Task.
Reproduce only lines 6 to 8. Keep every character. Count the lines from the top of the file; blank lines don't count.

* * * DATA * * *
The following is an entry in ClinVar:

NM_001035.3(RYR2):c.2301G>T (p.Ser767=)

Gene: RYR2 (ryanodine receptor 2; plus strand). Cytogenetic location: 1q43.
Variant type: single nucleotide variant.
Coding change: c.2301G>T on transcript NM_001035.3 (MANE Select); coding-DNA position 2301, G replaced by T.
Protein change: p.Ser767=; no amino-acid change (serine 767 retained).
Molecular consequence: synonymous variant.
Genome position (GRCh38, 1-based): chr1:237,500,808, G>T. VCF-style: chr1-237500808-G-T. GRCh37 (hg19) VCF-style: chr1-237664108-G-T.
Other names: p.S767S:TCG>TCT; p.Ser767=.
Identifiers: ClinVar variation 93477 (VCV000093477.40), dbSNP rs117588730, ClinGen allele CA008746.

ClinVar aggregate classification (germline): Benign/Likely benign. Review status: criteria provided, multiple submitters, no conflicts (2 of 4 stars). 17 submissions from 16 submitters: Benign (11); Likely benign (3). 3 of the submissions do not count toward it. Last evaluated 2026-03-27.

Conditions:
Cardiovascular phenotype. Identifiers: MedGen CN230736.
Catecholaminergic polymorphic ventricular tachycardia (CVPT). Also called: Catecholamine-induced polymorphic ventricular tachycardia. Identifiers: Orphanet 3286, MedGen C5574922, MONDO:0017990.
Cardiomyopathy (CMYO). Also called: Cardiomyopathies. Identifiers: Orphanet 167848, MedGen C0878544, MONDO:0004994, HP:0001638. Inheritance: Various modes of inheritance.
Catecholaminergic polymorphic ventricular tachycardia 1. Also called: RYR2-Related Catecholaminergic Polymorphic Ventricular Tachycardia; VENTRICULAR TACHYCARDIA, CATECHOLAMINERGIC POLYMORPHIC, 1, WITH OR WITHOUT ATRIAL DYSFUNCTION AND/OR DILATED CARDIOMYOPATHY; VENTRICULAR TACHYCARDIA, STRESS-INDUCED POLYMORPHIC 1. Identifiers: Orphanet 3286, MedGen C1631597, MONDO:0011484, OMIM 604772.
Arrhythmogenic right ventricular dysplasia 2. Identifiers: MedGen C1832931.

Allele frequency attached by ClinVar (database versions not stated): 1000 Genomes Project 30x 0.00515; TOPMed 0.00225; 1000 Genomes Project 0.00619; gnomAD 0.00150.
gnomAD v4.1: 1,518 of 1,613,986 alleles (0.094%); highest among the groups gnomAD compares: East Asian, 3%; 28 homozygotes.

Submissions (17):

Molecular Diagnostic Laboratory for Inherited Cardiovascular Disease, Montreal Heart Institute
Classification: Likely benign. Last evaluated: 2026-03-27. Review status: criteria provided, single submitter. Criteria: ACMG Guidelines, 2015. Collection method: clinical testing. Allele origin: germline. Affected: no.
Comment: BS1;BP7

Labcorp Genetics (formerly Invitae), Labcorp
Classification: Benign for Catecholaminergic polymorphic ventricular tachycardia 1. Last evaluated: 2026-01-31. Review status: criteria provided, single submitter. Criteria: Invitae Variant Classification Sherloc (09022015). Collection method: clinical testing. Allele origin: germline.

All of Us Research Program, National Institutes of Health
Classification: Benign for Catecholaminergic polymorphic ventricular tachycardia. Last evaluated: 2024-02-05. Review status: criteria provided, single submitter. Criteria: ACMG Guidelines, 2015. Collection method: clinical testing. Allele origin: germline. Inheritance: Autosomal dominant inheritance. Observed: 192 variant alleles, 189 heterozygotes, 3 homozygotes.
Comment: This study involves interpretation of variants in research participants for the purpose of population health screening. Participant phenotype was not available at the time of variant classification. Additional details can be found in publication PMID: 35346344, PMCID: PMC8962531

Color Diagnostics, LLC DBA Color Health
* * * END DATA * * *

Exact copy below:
Protein change: p.Ser767=; no amino-acid change (serine 767 retained).
Molecular consequence: synonymous variant.
Genome position (GRCh38, 1-based): chr1:237,500,808, G>T. VCF-style: chr1-237500808-G-T. GRCh37 (hg19) VCF-style: chr1-237664108-G-T.